Elektric Voodoo,
The TVD First Date

“Growing up in Lawrence, NJ, a suburb that borders the town of Princeton, really shaped who I am today.”

“Most people know Princeton because of the University, which is one of the most prestigious academic institutions. But many people don’t know that across the street from the University is a record store, Princeton Record Exchange (PRE), arguably one of the greatest record stores on the planet. For me, living ten minutes from PRE was a dream. I had easy access to a constantly evolving collection of amazing and affordable vinyl during my formative years. This record store had a profound impact on my life and career as a musician.

My vinyl obsession started when I was 14 as a result of growing up in a diverse musical household. My mother has sung in the church my entire life, mostly as a cantor. My older brother Chris is a multi-instrumentalist, composer, singer, and producer. My parents had a small and well curated vinyl collection that fit into one cardboard box. It contained mostly classic rock LPs like Jimi Hendrix Are You Experienced, The Beatles Sgt. Pepper’s…, The Doors L.A. Woman, along with some outliers like Esso Steel Band Front Street.

I still have those records today as my parents let me keep whatever I wanted. In contrast, Chris had a far more esoteric collection that included lots of industrial and gothic folk records like Einsturzende Neubauten Funf auf der nach oben offenen Richterskala, The Legendary Pink Dots Hallway Of The Gods, and Current 93 Soft Black Stars.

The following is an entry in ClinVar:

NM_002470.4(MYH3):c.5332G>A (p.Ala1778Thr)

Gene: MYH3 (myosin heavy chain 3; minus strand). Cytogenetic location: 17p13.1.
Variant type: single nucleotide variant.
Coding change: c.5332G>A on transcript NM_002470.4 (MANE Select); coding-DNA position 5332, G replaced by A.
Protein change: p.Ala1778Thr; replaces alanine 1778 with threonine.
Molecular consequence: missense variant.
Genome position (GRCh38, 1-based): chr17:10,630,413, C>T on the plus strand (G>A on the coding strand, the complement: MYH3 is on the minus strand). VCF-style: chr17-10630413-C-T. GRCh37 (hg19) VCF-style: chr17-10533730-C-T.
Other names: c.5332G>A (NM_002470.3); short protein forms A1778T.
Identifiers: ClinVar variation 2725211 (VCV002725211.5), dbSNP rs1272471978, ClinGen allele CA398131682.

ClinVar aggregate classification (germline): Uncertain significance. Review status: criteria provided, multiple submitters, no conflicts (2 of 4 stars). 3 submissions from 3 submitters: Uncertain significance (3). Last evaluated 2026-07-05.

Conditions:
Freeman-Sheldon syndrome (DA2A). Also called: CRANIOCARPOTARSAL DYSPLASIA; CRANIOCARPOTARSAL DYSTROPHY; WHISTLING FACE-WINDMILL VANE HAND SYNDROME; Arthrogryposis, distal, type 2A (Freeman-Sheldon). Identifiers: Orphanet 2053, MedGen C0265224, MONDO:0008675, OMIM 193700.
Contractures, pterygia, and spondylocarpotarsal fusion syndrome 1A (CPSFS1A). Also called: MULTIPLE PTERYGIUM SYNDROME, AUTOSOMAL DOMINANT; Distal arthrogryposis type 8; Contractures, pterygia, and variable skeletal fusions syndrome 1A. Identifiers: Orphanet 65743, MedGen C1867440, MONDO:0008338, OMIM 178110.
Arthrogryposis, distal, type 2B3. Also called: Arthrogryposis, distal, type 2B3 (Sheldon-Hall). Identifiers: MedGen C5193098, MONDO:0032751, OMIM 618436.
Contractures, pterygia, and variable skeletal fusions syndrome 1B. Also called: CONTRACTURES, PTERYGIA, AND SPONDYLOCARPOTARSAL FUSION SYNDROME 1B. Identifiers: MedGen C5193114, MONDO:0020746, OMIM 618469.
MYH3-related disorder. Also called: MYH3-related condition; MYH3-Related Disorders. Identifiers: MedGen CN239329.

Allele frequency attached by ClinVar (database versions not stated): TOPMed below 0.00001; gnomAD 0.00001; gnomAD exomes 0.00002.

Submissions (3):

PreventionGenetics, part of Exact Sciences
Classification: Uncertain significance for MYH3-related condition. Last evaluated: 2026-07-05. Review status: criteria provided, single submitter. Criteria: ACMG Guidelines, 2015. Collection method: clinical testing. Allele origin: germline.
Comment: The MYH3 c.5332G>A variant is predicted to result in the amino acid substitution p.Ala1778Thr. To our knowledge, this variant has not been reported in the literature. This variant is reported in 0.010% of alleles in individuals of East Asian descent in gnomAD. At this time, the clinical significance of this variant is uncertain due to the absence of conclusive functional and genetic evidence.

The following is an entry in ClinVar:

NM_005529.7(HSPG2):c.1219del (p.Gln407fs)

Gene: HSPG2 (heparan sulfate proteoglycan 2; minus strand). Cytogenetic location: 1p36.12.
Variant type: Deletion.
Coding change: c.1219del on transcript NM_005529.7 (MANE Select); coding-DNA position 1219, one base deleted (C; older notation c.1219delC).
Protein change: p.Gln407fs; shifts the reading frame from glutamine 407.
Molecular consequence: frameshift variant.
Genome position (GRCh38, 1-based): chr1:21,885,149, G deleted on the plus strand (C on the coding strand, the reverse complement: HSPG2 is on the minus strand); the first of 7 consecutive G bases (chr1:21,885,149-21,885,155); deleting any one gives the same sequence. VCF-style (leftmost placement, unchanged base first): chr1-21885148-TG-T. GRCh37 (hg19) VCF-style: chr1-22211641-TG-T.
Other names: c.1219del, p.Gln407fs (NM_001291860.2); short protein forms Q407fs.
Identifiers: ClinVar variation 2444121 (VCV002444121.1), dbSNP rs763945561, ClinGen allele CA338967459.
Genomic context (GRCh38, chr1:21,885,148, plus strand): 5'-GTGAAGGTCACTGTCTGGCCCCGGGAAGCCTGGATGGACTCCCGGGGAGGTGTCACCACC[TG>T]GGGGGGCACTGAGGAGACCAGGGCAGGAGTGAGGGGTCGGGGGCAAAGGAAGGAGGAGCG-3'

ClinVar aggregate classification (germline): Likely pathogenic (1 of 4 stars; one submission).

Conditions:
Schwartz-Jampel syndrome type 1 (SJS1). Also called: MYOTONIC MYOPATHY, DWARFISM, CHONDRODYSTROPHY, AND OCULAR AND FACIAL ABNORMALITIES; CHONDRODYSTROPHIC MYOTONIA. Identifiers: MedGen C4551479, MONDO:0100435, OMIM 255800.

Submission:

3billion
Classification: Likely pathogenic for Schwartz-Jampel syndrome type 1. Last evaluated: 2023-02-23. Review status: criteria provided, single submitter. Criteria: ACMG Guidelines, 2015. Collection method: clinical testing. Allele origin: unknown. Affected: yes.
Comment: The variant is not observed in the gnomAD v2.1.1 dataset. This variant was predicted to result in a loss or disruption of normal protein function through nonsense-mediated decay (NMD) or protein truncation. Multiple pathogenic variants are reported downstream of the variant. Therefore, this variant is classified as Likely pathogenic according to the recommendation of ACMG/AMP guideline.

Before I was in high school, I didn’t have my own record player, so I would browse through my parents’ and brother’s records. I became fascinated by the artwork and liner notes and mesmerized when I heard my brother playing his records in his room. The sounds, visuals, and inclination to copy my older brother encouraged me to buy my own record player. Back then, I was able to purchase one for $10 via a classified ad in the local paper. From there, I knew it was time to build my own vinyl collection.

The first time I went to Princeton Record Exchange was my freshman year of high school, the night before Thanksgiving. I had been hearing of PRE for a few years from Chris and his friends. I admired their taste in music and wanted to experience this place they kept talking about. So once I had my record player, I knew exactly where I would go to further explore the world of vinyl. My memories of my first visit are a bit hazy, but I do remember a couple things clearly. One of the first records I bought there was Mystic Man by Peter Tosh. It’s not my favorite record of his, but it has some good songs and I still own it.

As I walked through the aisles I also remember seeing a handful of posters of the band Ween. I never heard of them before, but as a 14 year old boy who had recently hit puberty, I was particularly intrigued by the poster with their album cover for Chocolate And Cheese, which features the torso of a woman with her chest peeking out of a red shirt combined with a wrestling belt with the Ween logo. As you can imagine, it made quite an impression on a 14 year old boy like myself. For the next 2.5 years I saw this poster every time I went to PRE but still had no idea what their music sounded like. Funny thing is; I soon learned that Mickey Melchiondo (aka Dean Ween) had previously worked at PRE.